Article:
Rob Pickels 55:37
I’m not gonna go against it, I was actually trying to picture how you can listen to the breathing of a time trial list. And as a singular observer on the side of the road, and somebody blows by you. So the only thing I could come up with was to listen to your own breathing if you were a good time trial list, and that was the scenario that I was laughing about traffic.
Trevor Connor 55:57
That’s very cheap. There you go. So no, I was never I was an okay time browsers, it was never great. But you can have them sit on a trainer.
Rob Pickels 56:05
Oh, trainers, God, yeah. Who does that? Internet mode,
Trevor Connor 56:10
Says the guy who worked in a lab for how many years?
Rob Pickels 56:14
No, I will say though, interestingly, and while we bring this up, I don’t know if it’s really relevant here or not. But working with a lot of professional top level cyclists, and a lot of cyclists who were not at that level, you definitely see a difference between elite performers and non elite performers in their breathing, elite performers are working so hard. But so in control, it’s incredible to see the work they’re doing, but also to see the physiological responses that they’re putting out, because it’s not as if it is just relatively easier for them because they’re more fit, it is relatively hard for them, but they’re in complete control. And that’s always kind of been astonishing.
Trevor Connor 56:53
So something that just kind of came to mind, to me that makes this FEV one all the more important. I’ve mentioned this on previous episodes, the the primary driver of our respiration rate, is not actually the need to breathe in, it’s the need to breathe out. So if you have a weak forced expiratory volume, that’s actually going to really drive your respiration and force you to start breathing a lot more rapidly and possibly more rapidly than you should be to really maximize your breathing. Would you agree with that?
Dr. Stephen Cheung 57:26
Yeah. And it really gets back to why are we interested in breathing, we’re interested in breathing because it is such a primary urge in our body, and anyone who’s tried to hold their breath underwater, as long as possible, you know that, at the end, it gets really, really challenging, you’re just so driven to breathe, and it becomes scary. Also, if you cannot breathe. So we’ve talked about fatigue, I know in a lot of different episodes, including ones that I’ve been on. But you know, that’s remember the whole conversation about that. We are constantly trying to take back all of the signals in our body to see how hard we’re willing to work. And I’ve talked about temperature, we’ve talked about things like glycogen levels, and glucose levels in our body. And one of the other things is our difficulty in breathing, if we are really having labored breathing, if we’re hyperventilating, taking very shallow breaths, and there’s a lot of discomfort with that, and that discomfort goes back to our brain, and it’s a danger or a warning signal to us and we respond by slowing down. That’s to preserve our body, right? The brain is saying, I’m having really a lot of trouble breathing, this doesn’t feel comfortable. Well, how do I reduce that discomfort, I’m not going to run or bike as fast or as hard. So that’s really why we’re interested in this topic of breathing when it comes to exercise and performance.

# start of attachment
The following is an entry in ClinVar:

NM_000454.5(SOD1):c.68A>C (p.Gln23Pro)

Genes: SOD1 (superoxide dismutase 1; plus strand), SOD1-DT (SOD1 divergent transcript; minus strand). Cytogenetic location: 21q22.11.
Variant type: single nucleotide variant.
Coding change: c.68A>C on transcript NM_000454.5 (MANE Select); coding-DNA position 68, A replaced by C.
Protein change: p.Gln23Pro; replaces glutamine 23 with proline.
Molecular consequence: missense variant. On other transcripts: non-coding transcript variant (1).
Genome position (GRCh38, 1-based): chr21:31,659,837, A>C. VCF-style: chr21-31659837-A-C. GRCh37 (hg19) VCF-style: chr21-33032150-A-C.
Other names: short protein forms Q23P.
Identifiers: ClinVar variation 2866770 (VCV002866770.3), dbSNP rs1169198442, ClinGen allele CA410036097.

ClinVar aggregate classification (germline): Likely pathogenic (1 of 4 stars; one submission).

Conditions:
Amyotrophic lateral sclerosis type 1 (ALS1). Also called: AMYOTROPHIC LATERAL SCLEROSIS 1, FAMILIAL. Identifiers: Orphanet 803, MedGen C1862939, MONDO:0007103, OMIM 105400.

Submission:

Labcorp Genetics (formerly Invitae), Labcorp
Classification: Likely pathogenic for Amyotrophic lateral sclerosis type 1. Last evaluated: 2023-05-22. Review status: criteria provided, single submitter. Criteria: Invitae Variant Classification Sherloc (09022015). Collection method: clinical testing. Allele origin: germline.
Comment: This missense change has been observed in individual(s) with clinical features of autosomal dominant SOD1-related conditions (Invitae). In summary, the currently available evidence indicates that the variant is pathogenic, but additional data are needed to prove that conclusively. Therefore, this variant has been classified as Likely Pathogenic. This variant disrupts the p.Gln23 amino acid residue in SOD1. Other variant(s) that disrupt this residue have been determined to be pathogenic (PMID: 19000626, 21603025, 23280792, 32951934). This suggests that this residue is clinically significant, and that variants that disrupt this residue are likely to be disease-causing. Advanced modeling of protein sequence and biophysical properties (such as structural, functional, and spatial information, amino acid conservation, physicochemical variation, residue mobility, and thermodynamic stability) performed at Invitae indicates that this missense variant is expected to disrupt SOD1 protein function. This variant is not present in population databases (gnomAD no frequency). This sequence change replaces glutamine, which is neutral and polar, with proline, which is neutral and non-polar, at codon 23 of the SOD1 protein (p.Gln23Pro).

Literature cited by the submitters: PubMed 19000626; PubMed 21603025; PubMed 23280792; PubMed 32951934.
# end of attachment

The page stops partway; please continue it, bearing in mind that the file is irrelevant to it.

Rob Pickels 59:00
Yes, even I think that you’re bringing up a very interesting topic here. When we’re considering performance and the impact on it, we do have to consider both I’ll say the maybe the biochemical changes at breathing is having balancing oxygen, carbon dioxide in our body. But then we also need to consider sort of the psychological things that we’re going through when when we are having these breathing challenges. I think every one of us have been in a situation where we’re not able to breathe well, and it is one of the scariest things in the world. Right and, and granted, I understand that it’s not happening while we’re out competing in a triathlon or whatnot. But any discomfort with breathing oftentimes can put you in a, maybe a negative mind space, or it can cause you to assess the challenge being harder than it is and all of those, they affect your motivation, they affect your performance, so on and so forth. So there’s definitely two different avenues. You know, I think we’re very much talking about the physical and the physiological today. Maybe we you know, the psychological is maybe something for another day,